Carpe Diem, Mes Amie.
“Carpe Diem, Mes Amie”
Sheesh, the words on the print out read “removal of a malignant lesion.” That even sounded scary to me and I wasn’t all that worried about it.
As one of your fair skinned Irish types, I go in every year for a dermatological examination to see what ravages the sun has wrought in the last twelve months. Anyone who has ever been to Ireland understands why the Irish don’t belong in the sun. It rains there most days of the year and is cloudy the rest of the time. I guess maybe that is why those intrepid souls who came before me decided to settle in Buffalo, N.Y. on the shores of Lake Erie. The sun shines here reluctantly and clouds drift overhead most days. So, many of us are not genetically suitable to lie in the sun. It is something about a lack of melatonin in the skin. Anyone with an African-American or Mediterranean heritage should bless their ancestors for giving them the more defensible skin colorations, deeply rich in melatonin.
In any case, I had gotten dingers last September on the day before we were scheduled to return to Florida for our eight-month stay. Four of the lesion biopsies had registered as positive for basal cell carcinoma. It didn’t worry me too much at the time. I have been through the drill several times before with the Dermatologist. The good doctor had used a frozen nitrous oxide to burn off the surface level lesions on me a dozen or so times before.
I had also used repeated applications of a topical chemotherapy called chlororophyl, to burn off another two dozen lesions. The process was getting routine for me. These occurred, in spite of my wearing and outsized cowboy hat while playing golf in Florida and frequent applications of a thirty level balm of sun screen.
In any case, I reported to the Doctor the following June expecting a few more blasts of the nitrous oxide and then off into the gloom of another rainy day in Buffalo.
“Not so fast, “ said the Doctor. “This particular lesion is deep enough that we have to excise it with all of the surrounding tissue. The other three spots can wait three months until we see how deep they are. “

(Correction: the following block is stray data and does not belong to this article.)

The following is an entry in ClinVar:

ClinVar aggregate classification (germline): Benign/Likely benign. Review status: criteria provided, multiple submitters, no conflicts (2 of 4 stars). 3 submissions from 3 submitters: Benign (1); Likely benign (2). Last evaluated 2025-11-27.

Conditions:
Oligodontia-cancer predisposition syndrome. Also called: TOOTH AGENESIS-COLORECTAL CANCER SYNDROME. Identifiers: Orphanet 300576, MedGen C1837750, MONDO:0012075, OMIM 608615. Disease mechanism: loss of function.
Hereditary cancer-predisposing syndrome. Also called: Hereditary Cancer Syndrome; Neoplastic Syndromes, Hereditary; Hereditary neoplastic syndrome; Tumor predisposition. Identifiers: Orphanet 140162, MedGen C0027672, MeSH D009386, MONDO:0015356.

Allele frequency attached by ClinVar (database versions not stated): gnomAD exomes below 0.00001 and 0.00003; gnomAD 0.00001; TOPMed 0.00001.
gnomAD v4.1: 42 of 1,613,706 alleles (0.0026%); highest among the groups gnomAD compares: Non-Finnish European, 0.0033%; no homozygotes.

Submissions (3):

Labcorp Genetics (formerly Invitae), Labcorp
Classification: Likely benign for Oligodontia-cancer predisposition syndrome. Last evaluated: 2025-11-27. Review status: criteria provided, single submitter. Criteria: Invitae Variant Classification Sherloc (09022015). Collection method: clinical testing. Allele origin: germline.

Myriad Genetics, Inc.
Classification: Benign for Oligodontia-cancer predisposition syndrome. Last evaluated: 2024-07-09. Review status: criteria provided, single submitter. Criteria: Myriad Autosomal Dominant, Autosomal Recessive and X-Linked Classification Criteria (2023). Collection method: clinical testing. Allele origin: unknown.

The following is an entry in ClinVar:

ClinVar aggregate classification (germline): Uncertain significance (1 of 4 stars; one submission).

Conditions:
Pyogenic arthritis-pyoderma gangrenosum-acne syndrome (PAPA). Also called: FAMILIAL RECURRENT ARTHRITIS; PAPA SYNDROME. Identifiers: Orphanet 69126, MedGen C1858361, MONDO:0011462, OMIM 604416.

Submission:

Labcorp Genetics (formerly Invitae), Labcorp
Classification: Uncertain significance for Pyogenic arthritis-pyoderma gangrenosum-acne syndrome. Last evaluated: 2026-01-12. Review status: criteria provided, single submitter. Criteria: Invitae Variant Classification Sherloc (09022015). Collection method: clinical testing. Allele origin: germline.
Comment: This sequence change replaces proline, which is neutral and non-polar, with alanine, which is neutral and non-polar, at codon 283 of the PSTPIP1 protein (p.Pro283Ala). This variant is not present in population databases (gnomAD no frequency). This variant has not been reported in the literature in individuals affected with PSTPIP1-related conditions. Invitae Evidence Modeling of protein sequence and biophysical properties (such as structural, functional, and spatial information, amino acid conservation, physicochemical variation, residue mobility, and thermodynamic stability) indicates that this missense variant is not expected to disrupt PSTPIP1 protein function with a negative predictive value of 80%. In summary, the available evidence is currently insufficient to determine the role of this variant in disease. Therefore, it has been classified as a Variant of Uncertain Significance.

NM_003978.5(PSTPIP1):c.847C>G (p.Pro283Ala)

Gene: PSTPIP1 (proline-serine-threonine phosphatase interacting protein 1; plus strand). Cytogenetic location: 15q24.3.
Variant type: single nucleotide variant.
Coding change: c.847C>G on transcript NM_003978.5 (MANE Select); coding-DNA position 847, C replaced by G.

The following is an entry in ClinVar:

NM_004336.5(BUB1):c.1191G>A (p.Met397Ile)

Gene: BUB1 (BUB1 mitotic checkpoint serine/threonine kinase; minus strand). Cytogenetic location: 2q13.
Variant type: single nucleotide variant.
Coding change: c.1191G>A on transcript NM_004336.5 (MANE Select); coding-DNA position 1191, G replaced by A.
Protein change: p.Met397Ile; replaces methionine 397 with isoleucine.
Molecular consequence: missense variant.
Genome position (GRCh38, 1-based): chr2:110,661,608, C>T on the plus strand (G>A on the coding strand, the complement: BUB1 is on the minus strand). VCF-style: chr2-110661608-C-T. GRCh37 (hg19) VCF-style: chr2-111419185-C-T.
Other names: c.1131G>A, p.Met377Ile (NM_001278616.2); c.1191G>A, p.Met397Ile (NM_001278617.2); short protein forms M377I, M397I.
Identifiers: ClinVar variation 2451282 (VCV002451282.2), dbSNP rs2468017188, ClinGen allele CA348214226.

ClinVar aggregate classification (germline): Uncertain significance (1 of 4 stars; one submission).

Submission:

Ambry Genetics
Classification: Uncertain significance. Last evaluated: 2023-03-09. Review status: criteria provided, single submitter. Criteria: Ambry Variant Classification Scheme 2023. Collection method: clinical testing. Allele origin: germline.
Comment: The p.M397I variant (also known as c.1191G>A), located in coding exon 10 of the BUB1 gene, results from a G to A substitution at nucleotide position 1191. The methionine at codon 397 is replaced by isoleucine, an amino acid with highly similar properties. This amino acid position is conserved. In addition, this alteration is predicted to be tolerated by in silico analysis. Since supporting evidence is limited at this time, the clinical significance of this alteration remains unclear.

“Okay, “ I replied. “In for a penny, in for a pound. “
I only wish my fair skinned forbearers had migrated to sunnier climes a few hundred years before.
The actual operation was relatively painless. A topical anesthetic deadened the area to be cut away and surrounding tissue. The good doctor was off and running. She finished the operation, stitched up the wound and displayed a rare bout of humor by saying that
“ your days as a model would continues because she had placed most of the stitches subcutaneously. “
She wasn’t Irish in heritage, but she might well have been. I laughed at her dark humor, thanked her and was sent on my way. The stitches would come out in a few weeks and I would be good to go until the three-month inspection in September.
Driving back to the castle, I had to wonder then about all of the fair skinned types who, like me a few years ago, had never seen the inside of a dermatologist’s office. The Lord only knows what they carry around with them after a lifetime of sun exposure, even to the pale rays of Buffalo’s cloudy clime.
Occurrences of skin cancer in the United States is becoming a rising tide that needs addressing. Pale faces need monitoring. I noticed this at the doctor’s office. There were a parade of blonde, red headed and very light skinned patients who walked in and out of the office. Maybe we have to start a new trend here. We could have night oriented resorts for the light skinned to enjoy and bask in the cool glow of a full moon. I noticed the other day on a news report that there are about three hundred people in the United States who can tolerate no sunshine at all. They come out at night to enjoy the out of doors. Hmm, I wonder if any of these people have Transylvanian roots?
So, another day passes in the life of someone “over thirty nine.” I hope there are many more to come. And the phrase “carpe diem” takes on more meaning for me every day.
Joseph Xavier Martin